As you may have heard by now, Lifetime’s UnReal is fantastic. Created by Marti Noxon and Sarah Gertrude Shapiro, UnReal goes behind the scenes of a fictional The Bachelor style reality-TV show called Everlasting. At the start of the series, Everlasting’s brash executive producer, Quinn (Constance Zimmer), rehires unpredictable producer Rachel Goldberg (Shiri Appleby), much to the crew’s chagrin.
At the end of the previous season of Everlasting, Rachel had had an on-camera meltdown which should have ended her career. Meltdown notwithstanding, Quinn values Rachel’s ability to manipulate people and situations and to create so-called “Great TV.” She brings Rachel back into the fold.
UnReal’s first season came to a spectacular close earlier this week. Over the course of season one, Rachel effortlessly manipulates Everlasting’s events as she carries on relationships with two men (Everlasting’s bachelor, Adam (Freddie Stroma), and her now-engaged ex, Jeremy (Josh Kelly)). Meanwhile, Quinn fights for control of Everlasting with her sometimes-lover, Chet (a perfectly schlumpy Craig Bierko), who stole the idea for Everlasting from her and is known as its creator.
UnReal was, by a large margin, the best show of the summer (I can’t believe I’m saying this about a Lifetime show). It expertly balances the Reality-TV melodrama satire with its own characters’ personal lives and drama (an area of the show that is itself entrenched in melodrama). It is one of the best Hollywood/entertainment-industry-set shows in years, in that the exposé elements of the show never overshadow what’s really important: the characters.
Shiri Appleby is spectacular here. UnReal isn’t a very subtle show (there are multiple instances in each episode where the subtext becomes text), but Appleby, unlike some of her co-stars, is able to make the most of her quieter, more introspective moments. She is deliberately understated as Rachel makes all of the Everlasting contestants feel as though she is their friend, just to take advantage of each of their weaknesses as soon as it’s convenient for the show.
Zimmer is similarly impressive. Her character, Quinn, is much flashier than Appleby’s, and even when Quinn’s barking dialogue leans just a bit too far into the simplistic, Zimmer saves it with her enjoyably loud performance. This is a very good role for her, which is nice given the fact that for so long she’s been poorly used on shows like House of Cards and Entourage.
Appleby and Zimmer are both pitch-perfect, and their roles are the most prominent. But UnReal is a show with a real ensemble, starting with Stroma as English bachelor Adam. Early on in the season, I was concerned that Adam would simply serve as the generically handsome love-interest, with not enough depth or character to make Rachel’s attraction to him feel important. I was quickly proven wrong. Adam is immediately made into one of the show’s best characters as we explore his desire to live up to his family name, his tendency toward public screw-ups, his interest in Rachel, and his weaknesses as they relate to the beautiful women Everlasting surrounds him with. Stroma’s casting is brilliant, because although he may appear vaguely uninteresting upon first sight, he has both the dramatic and the comedic sensibility necessary to portray all of Adam’s intricate personality. (The same is not true regarding Josh Kelly’s performance as Jeremy, however, who remains throughout the season just as bland and boring as he is the moment you lay eyes on him in episode one. He is easily the worst actor on the show and kind of ruins every scene he appears in.)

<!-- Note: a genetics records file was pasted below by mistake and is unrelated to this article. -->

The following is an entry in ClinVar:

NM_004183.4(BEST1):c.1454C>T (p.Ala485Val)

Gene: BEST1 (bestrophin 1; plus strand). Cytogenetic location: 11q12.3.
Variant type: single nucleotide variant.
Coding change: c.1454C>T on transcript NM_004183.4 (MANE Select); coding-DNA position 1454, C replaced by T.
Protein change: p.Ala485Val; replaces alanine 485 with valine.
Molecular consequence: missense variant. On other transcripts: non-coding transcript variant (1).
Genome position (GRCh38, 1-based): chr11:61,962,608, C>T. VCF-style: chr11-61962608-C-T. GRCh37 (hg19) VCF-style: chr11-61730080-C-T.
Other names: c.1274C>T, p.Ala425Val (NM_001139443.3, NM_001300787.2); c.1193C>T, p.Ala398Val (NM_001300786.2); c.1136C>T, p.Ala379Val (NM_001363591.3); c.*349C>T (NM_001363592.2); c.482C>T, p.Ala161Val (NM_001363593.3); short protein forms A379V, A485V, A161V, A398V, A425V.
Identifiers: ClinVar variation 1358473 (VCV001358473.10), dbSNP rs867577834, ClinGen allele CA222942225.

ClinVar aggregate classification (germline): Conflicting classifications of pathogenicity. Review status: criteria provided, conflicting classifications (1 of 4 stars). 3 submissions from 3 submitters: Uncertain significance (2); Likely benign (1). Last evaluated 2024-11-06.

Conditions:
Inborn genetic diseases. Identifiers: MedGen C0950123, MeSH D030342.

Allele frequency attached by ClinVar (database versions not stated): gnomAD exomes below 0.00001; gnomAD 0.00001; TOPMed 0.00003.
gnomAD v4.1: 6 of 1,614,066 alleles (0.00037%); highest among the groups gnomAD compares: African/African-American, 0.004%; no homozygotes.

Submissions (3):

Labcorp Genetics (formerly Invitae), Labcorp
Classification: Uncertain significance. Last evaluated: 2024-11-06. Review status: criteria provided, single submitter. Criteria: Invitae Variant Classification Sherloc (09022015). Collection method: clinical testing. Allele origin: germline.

Another area in which UnReal is surprisingly adroit is in the portrayal and development of the women competing for Adam’s hand on Everlasting. Each is given her own set of distinct personality traits, quirks, and flaws. They are all cast extremely well, but I’ll only talk about a few of them here: Johanna Braddy is the standout as Anna, the smartest of the bunch. Of the contestants, she is clearly the most aware that it’s all a game, a set-up to produce compelling television. Eventually, and against her better judgment, Anna succumbs to the charms of the imaginary reality that Everlasting presents her with. Breeda Wool is great as Faith, the awkward virgin who has a very personal secret she is trying to keep under wraps. And Ashley Scott is very affecting as Mary, the troubled single mom with an abusive ex whose story ends in tragedy.
As Rachel’s producer colleagues, Jeffrey Bowyer and Aline Elasmar are terrific in smaller roles. They each project a perfect amount of insecurity and desperation to succeed in the industry (desperation to succeed being an underlying theme of UnReal, clearly.)
UnReal’s season one finale begins with a twist that feels at first unwarranted. A character who was headed in a very specific direction abruptly decides to change the course of his life. As the finale unfolds and his motivations become clear, the brilliant craftiness of the show becomes ever more apparent. The finale is laden with so many twists, turns, and double crosses that you may have to watch it twice to really get what’s going on. Like the entirety of UnReal, the finale is strong in a way it has no right to be.
And the show ends with its main characters right where they should be: Rachel and Quinn, having lost a lot but taken revenge on those who wronged them, in a quiet, touching, loving moment of friendship. It’s a moment that similar premier cable shows with male main characters would never even attempt, unfortunately. It’s an example of what makes UnReal special, unique, and utterly important.
UnReal Season 1 Rating: 9/10